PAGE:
Swallows have been found dead in large numbers along the Susquehanna River the past few days. Results are still preliminary (and reported to me about third hand) but the word is that they had no food in their stomachs and so likely starved to death. Toxicology tests are being run, however. The weather here has been (as regular readers know), foggy and rainy and chilly since last Saturday. Apparently that has been long enough for the insects that the swallows feed on to disappear.
Perhaps the scariest part of this story is that it was only a few weeks ago that I reported on an article in The Auk that indicated large numbers of insect-eating swallows and warblers died during their northbound migration in the late frost that killed the insects they feed on. And now it appears the same thing has happened during the southbound migration, though at this point I have no idea if the deaths are as widespread as what was the case in the spring. Why this may mean to the population of insect-eating birds as a whole is unknown. How long it will take the population to recover is also unknown.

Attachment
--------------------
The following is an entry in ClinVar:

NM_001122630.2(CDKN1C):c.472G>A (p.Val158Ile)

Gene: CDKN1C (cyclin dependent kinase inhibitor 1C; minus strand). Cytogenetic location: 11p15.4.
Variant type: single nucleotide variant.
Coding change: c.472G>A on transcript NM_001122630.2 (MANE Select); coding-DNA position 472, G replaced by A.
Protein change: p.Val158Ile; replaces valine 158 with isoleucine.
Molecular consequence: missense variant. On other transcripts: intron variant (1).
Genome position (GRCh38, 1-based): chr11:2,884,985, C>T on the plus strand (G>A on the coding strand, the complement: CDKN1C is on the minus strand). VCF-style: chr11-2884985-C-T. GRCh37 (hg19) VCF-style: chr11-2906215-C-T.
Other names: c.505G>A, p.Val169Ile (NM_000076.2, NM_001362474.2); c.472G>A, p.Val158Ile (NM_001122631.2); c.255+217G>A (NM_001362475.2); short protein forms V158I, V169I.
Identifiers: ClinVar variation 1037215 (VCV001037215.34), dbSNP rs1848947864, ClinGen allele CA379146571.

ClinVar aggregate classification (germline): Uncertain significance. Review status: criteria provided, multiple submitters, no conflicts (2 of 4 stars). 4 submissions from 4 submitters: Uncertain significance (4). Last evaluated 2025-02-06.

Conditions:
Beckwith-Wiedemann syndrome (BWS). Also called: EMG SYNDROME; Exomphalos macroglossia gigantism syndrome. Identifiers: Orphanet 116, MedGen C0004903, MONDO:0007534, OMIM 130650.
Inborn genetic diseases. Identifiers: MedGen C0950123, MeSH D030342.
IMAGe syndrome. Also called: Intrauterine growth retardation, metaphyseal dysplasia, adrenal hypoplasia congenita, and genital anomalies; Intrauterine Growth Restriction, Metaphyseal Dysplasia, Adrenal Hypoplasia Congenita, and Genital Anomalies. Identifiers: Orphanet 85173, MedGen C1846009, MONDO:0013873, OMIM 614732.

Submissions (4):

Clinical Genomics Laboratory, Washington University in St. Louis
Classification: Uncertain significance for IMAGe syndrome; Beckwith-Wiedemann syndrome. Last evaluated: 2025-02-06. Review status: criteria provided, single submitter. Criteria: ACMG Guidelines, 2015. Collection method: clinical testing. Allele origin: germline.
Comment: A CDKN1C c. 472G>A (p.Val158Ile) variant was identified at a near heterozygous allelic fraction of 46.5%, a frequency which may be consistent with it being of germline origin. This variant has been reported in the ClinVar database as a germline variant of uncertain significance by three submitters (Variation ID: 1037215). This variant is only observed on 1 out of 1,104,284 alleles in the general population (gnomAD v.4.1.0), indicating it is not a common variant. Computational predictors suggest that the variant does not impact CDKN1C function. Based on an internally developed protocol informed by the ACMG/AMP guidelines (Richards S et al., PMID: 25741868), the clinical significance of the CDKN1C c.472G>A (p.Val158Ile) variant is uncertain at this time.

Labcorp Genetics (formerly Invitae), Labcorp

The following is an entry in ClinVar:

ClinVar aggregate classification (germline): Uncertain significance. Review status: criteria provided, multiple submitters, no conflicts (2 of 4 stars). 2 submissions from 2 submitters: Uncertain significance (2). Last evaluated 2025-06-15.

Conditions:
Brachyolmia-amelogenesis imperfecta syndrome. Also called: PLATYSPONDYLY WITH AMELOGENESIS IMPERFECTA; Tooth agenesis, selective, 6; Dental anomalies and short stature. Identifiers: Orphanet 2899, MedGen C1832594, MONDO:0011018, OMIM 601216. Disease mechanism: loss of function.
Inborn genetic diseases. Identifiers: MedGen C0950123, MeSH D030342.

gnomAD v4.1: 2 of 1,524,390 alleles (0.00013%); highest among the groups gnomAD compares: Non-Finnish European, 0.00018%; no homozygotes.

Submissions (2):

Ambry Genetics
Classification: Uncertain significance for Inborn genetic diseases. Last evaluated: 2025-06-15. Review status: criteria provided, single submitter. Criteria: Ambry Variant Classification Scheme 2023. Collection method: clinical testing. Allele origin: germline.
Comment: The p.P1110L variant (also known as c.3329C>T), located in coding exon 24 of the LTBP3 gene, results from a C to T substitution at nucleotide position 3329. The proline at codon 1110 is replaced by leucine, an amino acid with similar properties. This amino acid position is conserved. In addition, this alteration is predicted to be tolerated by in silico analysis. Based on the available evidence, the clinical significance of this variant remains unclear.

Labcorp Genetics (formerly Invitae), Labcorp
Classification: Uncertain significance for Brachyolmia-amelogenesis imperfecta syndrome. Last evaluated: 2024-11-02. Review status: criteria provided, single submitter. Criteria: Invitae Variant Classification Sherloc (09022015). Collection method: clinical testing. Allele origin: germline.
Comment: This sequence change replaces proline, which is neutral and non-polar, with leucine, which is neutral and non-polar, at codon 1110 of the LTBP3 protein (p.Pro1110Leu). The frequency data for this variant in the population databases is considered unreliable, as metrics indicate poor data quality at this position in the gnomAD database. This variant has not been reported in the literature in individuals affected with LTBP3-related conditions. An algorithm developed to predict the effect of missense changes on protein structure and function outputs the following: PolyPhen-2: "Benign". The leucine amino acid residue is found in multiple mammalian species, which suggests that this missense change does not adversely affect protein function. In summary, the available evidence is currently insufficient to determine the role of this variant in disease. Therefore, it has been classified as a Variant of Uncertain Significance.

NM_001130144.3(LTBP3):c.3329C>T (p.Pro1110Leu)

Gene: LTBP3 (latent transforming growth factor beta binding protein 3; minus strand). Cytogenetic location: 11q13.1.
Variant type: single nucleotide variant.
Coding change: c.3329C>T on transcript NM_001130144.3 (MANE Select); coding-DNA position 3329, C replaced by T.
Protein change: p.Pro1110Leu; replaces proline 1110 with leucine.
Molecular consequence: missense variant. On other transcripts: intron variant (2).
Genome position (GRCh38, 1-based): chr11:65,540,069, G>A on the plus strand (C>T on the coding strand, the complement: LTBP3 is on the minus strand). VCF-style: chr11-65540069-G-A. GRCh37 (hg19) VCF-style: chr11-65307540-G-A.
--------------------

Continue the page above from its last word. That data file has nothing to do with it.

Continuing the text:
My photo today isn’t of swallows, but the theme of disappearances continues. This lovely old stone fence has been here for 150 years or more but may well not survive the week. Road widening is underway, and another of these stone fences just a mile up the road has already gone. The lovely tree that I photographed along the outside of this same fence for my January 19, 2007 post has disappeared from the time I drove past after work yesterday to when I drove past this morning.
Disappearances are just one half of the process of change--appearances of new things being the other half. I don’t think I would mind changes so much if so many of them weren’t for the worse.